Ice Core Drilling on Mt. Wrangell, Alaska 1982,
ALASKA UNIV FAIRBANKS GEOPHYSICAL INST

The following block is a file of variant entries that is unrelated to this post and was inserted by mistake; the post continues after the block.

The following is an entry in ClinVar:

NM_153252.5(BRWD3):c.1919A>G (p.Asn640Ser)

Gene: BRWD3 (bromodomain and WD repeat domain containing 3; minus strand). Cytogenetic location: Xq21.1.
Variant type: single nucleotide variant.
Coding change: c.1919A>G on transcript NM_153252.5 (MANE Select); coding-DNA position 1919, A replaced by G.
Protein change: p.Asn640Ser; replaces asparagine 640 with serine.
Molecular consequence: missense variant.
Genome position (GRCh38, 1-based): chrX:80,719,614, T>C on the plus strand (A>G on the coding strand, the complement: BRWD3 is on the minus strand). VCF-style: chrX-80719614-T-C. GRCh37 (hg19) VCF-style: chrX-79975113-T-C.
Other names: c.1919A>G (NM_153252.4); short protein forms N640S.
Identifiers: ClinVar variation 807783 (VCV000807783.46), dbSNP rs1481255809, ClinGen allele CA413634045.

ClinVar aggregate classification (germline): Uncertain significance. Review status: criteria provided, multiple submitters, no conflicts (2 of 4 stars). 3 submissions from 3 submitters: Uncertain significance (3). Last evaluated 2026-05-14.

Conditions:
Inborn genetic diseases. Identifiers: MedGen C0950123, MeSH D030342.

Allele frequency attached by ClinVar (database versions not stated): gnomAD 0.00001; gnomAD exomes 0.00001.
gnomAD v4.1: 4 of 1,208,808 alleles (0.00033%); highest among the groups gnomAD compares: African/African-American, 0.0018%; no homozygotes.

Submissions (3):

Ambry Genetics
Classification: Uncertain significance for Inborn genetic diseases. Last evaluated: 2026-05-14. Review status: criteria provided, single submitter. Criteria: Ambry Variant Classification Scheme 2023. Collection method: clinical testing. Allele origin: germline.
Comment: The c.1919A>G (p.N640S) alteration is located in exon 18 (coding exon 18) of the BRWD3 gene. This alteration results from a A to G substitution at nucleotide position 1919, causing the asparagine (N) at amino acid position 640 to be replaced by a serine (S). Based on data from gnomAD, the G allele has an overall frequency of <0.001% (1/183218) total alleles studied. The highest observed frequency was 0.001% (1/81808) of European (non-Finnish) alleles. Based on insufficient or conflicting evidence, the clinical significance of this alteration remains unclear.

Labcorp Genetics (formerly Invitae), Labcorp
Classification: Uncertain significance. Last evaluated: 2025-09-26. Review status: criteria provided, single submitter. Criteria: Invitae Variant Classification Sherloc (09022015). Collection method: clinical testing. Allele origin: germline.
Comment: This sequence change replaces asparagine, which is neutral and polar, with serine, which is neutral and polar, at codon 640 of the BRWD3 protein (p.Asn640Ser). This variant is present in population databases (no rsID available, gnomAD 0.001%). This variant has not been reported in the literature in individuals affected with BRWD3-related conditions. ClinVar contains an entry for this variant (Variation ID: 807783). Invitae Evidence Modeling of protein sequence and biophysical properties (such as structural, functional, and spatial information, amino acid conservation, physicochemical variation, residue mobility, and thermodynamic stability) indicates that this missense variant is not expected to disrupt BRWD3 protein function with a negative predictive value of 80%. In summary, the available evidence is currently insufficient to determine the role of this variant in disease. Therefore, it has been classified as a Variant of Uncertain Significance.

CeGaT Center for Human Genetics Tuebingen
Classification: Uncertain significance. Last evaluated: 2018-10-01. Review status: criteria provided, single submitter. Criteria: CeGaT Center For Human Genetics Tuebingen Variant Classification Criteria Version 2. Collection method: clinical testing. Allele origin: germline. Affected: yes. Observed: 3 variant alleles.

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Glacier ice in the summit caldera of Mt. Wrangell 62 deg N 144 W, 4000 m above sea level has a mean annual temperature of about -20 C, an annual accumulation of 1 to 1.3 m water equivalent and thicknesses on the order of 500 m. This paper deals with a pilot project, done in 1982, using the PICO lightweight drill which performed very well. We obtained 43.5 m of core which is being analyzed for microparticle content, total beta activity and stable isotope O18O16 ratios. The light weight was a major asset in transporting the drill by helicopter to the summit and in moving it by sledge on the surface. It was easy for one man to raise and lower the drill to depths of 30 m. At a depth of about 40 m the time required for an individual roundtrip run to retrieve core was 45 minutes. Core lengths greater than 1 m were common when using the 2 m core barrel and core quality was excellent.